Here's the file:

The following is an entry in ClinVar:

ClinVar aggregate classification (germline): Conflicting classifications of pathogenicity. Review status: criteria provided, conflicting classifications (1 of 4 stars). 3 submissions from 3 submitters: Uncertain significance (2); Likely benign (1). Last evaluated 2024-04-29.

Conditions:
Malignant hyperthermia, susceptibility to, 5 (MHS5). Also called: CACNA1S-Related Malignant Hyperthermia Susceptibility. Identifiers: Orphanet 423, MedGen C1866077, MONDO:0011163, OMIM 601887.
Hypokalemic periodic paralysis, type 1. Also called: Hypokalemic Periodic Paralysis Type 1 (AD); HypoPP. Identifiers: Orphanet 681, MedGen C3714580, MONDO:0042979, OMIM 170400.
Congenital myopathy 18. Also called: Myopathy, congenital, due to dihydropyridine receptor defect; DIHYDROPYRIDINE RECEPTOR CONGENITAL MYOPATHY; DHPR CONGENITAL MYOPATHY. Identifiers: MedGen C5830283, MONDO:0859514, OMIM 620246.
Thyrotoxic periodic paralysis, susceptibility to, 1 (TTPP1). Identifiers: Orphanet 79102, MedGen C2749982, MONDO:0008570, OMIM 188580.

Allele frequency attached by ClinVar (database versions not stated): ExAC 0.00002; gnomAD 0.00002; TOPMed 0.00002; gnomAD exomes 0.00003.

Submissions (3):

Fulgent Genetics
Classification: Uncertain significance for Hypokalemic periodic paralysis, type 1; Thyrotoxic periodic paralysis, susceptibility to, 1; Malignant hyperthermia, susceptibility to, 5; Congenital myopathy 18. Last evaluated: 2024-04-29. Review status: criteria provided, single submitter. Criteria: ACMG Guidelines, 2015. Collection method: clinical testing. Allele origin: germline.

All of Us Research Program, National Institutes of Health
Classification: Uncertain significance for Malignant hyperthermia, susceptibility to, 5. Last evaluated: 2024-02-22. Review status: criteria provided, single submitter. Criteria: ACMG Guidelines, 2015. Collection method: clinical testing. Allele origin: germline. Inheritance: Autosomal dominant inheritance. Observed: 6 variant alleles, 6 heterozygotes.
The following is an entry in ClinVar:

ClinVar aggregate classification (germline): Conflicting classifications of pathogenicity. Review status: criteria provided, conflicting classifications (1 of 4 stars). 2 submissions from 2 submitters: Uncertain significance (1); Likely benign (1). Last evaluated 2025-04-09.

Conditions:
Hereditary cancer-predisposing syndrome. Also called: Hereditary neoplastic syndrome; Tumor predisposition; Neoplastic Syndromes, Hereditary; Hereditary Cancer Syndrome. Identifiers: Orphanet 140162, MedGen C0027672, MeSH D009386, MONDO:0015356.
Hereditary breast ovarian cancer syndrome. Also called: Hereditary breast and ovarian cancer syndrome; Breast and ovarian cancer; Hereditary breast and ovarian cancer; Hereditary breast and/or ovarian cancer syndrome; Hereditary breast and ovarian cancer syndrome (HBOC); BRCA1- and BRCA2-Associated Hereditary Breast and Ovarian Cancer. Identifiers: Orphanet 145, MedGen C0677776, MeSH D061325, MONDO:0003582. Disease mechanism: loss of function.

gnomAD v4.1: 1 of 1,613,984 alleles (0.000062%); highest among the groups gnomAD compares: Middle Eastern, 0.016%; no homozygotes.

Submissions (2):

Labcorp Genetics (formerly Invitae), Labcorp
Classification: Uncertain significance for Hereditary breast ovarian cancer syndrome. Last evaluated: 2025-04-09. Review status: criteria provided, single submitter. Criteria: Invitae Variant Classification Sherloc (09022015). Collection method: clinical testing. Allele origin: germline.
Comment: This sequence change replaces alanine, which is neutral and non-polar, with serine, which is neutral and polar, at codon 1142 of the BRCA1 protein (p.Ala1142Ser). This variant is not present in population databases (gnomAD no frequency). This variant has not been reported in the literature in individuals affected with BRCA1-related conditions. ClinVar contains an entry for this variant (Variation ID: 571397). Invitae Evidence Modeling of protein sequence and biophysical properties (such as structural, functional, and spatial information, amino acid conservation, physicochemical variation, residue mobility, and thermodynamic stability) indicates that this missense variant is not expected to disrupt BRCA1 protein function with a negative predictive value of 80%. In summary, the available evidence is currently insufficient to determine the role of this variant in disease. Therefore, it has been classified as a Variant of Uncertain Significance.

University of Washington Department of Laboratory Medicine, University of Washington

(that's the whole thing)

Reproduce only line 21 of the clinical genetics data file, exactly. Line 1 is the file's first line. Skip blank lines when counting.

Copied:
Labcorp Genetics (formerly Invitae), Labcorp